The Jefferson Balance and Hearing Center of the Department of Otolaryngology – Head and Neck Surgery at Thomas Jefferson University Hospital, Philadelphia, says it is the first hospital in the city to offer the FDA-cleared Neuromonics Tinnitus Treatment, which has been proven to interact, interrupt, and desensitize tinnitus by delivering a customized neural stimulus, embedded in clinically modified music.

“Tinnitus is an awful, debilitating condition that can have a devastating impact on a patient’s quality of life,” said Thomas Willcox, MD, medical director, in a statement released by the facility.  “This new treatment represents a significant step forward for a condition with traditionally limited therapeutic options. By targeting underlying neurological and psychological causes, it has been proven to offer long-lasting benefit.”

Tinnitus is the perception of sound in the ears or head when no external source is present.  Often described as ringing in the ears, it affects as many as 50 million people in the United States.  The Centers for Disease Control and Prevention report that one million new cases of tinnitus are identified each year, 200,000 of which are severe. Tinnitus symptoms can negatively impact normal daily activities and can lead to additional medical conditions, such as anxiety, depression, sleep deprivation, and elevated stress.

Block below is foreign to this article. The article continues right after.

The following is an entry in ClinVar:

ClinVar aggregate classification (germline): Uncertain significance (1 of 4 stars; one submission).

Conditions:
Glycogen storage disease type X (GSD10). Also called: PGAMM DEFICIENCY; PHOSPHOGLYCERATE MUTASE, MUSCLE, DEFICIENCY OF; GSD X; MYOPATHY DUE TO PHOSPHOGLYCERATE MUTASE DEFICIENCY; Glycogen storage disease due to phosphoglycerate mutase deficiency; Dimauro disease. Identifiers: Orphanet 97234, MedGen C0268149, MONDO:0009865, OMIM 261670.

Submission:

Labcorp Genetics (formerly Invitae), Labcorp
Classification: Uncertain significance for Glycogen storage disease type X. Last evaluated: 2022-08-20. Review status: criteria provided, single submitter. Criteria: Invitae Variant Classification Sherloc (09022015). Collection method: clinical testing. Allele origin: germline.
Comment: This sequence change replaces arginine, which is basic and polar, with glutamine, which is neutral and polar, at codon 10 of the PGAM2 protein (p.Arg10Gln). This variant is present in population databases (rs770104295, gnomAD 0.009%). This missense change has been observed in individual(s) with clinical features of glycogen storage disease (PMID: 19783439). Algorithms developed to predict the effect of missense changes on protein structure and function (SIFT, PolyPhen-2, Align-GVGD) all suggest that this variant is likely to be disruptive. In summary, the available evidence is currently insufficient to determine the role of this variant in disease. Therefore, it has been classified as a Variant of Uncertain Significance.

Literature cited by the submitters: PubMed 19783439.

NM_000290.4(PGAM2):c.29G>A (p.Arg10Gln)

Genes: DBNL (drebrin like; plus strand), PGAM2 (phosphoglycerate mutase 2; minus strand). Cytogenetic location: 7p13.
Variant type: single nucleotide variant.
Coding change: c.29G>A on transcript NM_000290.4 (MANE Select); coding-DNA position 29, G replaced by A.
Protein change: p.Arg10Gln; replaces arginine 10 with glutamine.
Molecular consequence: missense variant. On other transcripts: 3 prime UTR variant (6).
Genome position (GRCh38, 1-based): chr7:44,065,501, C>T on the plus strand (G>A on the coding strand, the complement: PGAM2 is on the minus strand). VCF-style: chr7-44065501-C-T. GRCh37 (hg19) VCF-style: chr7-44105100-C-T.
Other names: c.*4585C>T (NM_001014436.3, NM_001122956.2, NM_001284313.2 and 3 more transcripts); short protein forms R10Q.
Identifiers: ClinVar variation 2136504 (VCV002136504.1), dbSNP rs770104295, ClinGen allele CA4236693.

Tinnitus also has a neurological and psychological basis, says the statement. While most tinnitus cases are preceded by hearing loss, neurological factors often contribute to the deterioration in symptoms.  First, the brain attempts to compensate for the hearing loss by turning up sounds internally.  Ultimately a psychological component emerges, when the sufferer develops a fight-or-flight stress response to the debilitating sounds. The patient then focuses more attention on the tinnitus, perceiving it as louder and louder. Tinnitus takes increasingly significant control over their life. Thus begins a vicious cycle involving neurological, psychological and auditory factors.

Neuromonics’ noninvasive, FDA-cleared device is customized to the patient’s unique hearing and tinnitus profile. It delivers a customized neural stimulus that promotes neural plastic changes, allowing the brain to filter out the disturbing tinnitus sound, says the statement. This stimulus is delivered within spectrally modified, customized music, which engages the brain’s emotional response center, the limbic system, and thereby reduces tinnitus-related disturbance, according to the statement.

The therapy is delivered via a compact, lightweight medical device. Treatment typically occurs over an approximately 6-month period, with daily use recommended for two or more hours per day, especially when the tinnitus is most disturbing. The treatment can take place during regular activities such as reading, relaxing, or computer work.  It involves a multistage process designed for optimal clinical results.

[Source: Thomas Jefferson University]